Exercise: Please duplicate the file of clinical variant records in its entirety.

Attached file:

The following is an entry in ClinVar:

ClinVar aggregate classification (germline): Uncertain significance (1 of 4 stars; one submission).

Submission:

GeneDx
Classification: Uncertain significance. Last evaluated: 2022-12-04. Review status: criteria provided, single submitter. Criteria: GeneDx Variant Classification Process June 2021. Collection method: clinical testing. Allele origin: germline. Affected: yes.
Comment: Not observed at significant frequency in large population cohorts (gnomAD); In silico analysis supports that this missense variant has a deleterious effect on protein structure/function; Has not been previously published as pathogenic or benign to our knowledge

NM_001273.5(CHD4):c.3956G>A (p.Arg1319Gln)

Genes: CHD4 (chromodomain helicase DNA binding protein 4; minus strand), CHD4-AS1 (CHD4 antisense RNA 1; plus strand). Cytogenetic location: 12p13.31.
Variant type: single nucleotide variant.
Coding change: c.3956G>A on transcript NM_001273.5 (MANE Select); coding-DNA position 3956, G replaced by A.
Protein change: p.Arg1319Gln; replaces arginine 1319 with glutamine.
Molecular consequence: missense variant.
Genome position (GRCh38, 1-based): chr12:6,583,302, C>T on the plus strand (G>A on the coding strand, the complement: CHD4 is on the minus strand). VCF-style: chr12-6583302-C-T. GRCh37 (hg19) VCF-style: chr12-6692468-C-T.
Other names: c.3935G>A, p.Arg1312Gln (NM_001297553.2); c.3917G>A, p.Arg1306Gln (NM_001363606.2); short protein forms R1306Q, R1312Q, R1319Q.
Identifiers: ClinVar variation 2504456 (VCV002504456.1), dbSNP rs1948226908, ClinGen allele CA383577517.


The following is an entry in ClinVar:

ClinVar aggregate classification (germline): Uncertain significance (1 of 4 stars; one submission).

Submission:

GeneDx
Classification: Uncertain significance. Last evaluated: 2022-12-04. Review status: criteria provided, single submitter. Criteria: GeneDx Variant Classification Process June 2021. Collection method: clinical testing. Allele origin: germline. Affected: yes.
Comment: Not observed at significant frequency in large population cohorts (gnomAD); In silico analysis supports that this missense variant has a deleterious effect on protein structure/function; Has not been previously published as pathogenic or benign to our knowledge

NM_001273.5(CHD4):c.3956G>A (p.Arg1319Gln)

Genes: CHD4 (chromodomain helicase DNA binding protein 4; minus strand), CHD4-AS1 (CHD4 antisense RNA 1; plus strand). Cytogenetic location: 12p13.31.
Variant type: single nucleotide variant.
Coding change: c.3956G>A on transcript NM_001273.5 (MANE Select); coding-DNA position 3956, G replaced by A.
Protein change: p.Arg1319Gln; replaces arginine 1319 with glutamine.
Molecular consequence: missense variant.
Genome position (GRCh38, 1-based): chr12:6,583,302, C>T on the plus strand (G>A on the coding strand, the complement: CHD4 is on the minus strand). VCF-style: chr12-6583302-C-T. GRCh37 (hg19) VCF-style: chr12-6692468-C-T.
Other names: c.3935G>A, p.Arg1312Gln (NM_001297553.2); c.3917G>A, p.Arg1306Gln (NM_001363606.2); short protein forms R1306Q, R1312Q, R1319Q.
Identifiers: ClinVar variation 2504456 (VCV002504456.1), dbSNP rs1948226908, ClinGen allele CA383577517.